January 2014

Experimenter is a magazine created by EAA for people who build airplanes. We will report on amateur-built aircraft as well as ultralights and other light aircraft.

Issue link: http://experimenter.epubxp.com/i/247918

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Page 16 of 38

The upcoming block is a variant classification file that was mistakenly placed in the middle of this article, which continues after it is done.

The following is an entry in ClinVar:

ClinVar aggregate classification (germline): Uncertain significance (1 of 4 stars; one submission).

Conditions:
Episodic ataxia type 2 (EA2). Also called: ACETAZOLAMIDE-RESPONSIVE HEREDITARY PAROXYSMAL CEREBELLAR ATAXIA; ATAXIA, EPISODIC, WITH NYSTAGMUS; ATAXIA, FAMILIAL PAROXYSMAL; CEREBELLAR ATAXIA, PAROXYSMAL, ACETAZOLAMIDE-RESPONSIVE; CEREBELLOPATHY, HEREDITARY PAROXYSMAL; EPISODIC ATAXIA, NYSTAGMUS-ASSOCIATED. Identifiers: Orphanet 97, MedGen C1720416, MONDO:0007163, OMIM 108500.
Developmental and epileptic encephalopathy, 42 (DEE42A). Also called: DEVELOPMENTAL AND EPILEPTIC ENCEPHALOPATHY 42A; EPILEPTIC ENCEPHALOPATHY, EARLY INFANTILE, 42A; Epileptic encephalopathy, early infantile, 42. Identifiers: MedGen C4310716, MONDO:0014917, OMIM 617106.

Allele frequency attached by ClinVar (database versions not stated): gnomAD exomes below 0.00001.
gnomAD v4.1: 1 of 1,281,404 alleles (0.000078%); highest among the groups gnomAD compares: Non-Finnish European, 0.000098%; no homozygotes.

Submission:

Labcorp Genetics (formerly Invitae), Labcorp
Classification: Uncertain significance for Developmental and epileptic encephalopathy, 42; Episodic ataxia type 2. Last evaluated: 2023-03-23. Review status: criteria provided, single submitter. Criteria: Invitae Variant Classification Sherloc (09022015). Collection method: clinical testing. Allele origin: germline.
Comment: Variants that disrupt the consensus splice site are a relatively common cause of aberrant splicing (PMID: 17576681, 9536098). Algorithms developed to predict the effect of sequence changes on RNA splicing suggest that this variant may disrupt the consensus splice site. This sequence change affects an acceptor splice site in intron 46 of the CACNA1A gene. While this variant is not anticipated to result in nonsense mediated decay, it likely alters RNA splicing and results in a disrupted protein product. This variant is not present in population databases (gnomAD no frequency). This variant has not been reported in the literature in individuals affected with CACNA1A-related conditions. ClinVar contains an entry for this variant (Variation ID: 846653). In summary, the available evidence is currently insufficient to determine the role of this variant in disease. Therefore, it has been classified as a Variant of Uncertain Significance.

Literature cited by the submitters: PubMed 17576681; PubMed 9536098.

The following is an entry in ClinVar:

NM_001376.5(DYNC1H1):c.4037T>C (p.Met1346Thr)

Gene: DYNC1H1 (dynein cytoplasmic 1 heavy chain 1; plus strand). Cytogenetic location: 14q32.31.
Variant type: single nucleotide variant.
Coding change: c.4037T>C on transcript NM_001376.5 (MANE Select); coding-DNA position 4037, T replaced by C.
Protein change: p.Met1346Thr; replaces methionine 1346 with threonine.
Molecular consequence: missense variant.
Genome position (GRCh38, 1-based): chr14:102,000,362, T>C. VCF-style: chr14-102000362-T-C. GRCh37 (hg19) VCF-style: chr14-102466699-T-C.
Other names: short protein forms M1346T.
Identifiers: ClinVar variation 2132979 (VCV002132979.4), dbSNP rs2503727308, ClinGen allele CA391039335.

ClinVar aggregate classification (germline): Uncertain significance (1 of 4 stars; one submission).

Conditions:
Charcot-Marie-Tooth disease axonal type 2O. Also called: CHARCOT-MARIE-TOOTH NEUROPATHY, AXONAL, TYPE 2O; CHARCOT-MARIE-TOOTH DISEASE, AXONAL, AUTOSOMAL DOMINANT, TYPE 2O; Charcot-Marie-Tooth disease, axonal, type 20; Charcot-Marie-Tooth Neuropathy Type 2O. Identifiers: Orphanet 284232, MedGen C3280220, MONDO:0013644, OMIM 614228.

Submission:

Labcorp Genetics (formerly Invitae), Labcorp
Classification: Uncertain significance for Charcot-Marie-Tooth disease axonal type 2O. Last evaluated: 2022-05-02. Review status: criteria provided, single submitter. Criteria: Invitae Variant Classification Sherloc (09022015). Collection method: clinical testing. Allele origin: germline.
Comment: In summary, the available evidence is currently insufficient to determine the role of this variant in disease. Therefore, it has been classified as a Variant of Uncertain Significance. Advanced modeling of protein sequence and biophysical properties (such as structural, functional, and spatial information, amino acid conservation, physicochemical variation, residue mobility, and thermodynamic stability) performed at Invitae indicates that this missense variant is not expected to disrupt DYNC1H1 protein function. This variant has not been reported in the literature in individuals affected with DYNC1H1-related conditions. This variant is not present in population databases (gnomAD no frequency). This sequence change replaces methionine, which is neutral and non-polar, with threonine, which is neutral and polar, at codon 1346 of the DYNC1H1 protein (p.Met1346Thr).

then provide performance gains second." The flaps go all the way down to 70 degrees (!) and the ailerons droop at the same time. At maximum deflection, the ailerons are down 22 degrees. All of Frank's weight-saving eforts have resulted in a sophisticated airplane that weighs 685 pounds with the fat tires and 85-hp-plus engine, as compared to the factory weight of a 65-hp J-3 Cub of around 765 pounds. The airplane's gross weight is 1,300 pounds, so the useful load nearly matches the empty weight. That's an efcient airplane! Of course, it is optimized for short-field performance, so it pays a penalty, as in a 62-mph cruise, "…70 mph, if going downhill a little," Frank added. I'm betting a diferent prop that isn't so short-field oriented would up the cruise considerably. But then it might take him as much as 100 feet to take of and land. Gee! Speed isn't what it's all about. Frank said, "The most fun is flying the rivers with a 10- to 15-mph breeze. I'm just sightseeing, going nowhere while riding the next puf of air to a near stop all afternoon long. At the same time, should I want to visit a sandbar or small valley, I know it will more or less hover to a landing." Frank has two basic methods for making his spectacularly short landings: 1. a low-and-slow approach using up all possible inertia; once crossing the line, pull back and mush to a one-bounce landing, converting some of the remaining inertia into the ground. Immediately remove any flap/droop and use brakes to help stop. 2. a higher stabilized approach slowing to behind the power curve and controlling the touchdown point with pitch and throttle. Once on the ground, immediately remove any flap/droop and use brakes to help stop. This provides the shortest landing; however, it's more difcult to pinpoint the spot. Frank even drilled lightening holes into his control stick to reduce weight. Don't try this at home, children. Frank and his ilk are professionals and do the impossible on a daily basis. Still, when you see the hardware he has developed for the task, doesn't it make you want to start modifying a Cub and go visit places where airplanes aren't supposed to go? Budd Davisson is an aeronautical engineer, has flown more than 300 different aircraft types, and published four books and more than 4,000 articles. He is editor-in-chief of Flight Journal magazine and a flight instructor primarily in Pitts/tailwheel aircraft. Visit him at www.Airbum.com. EAA Experimenter 17

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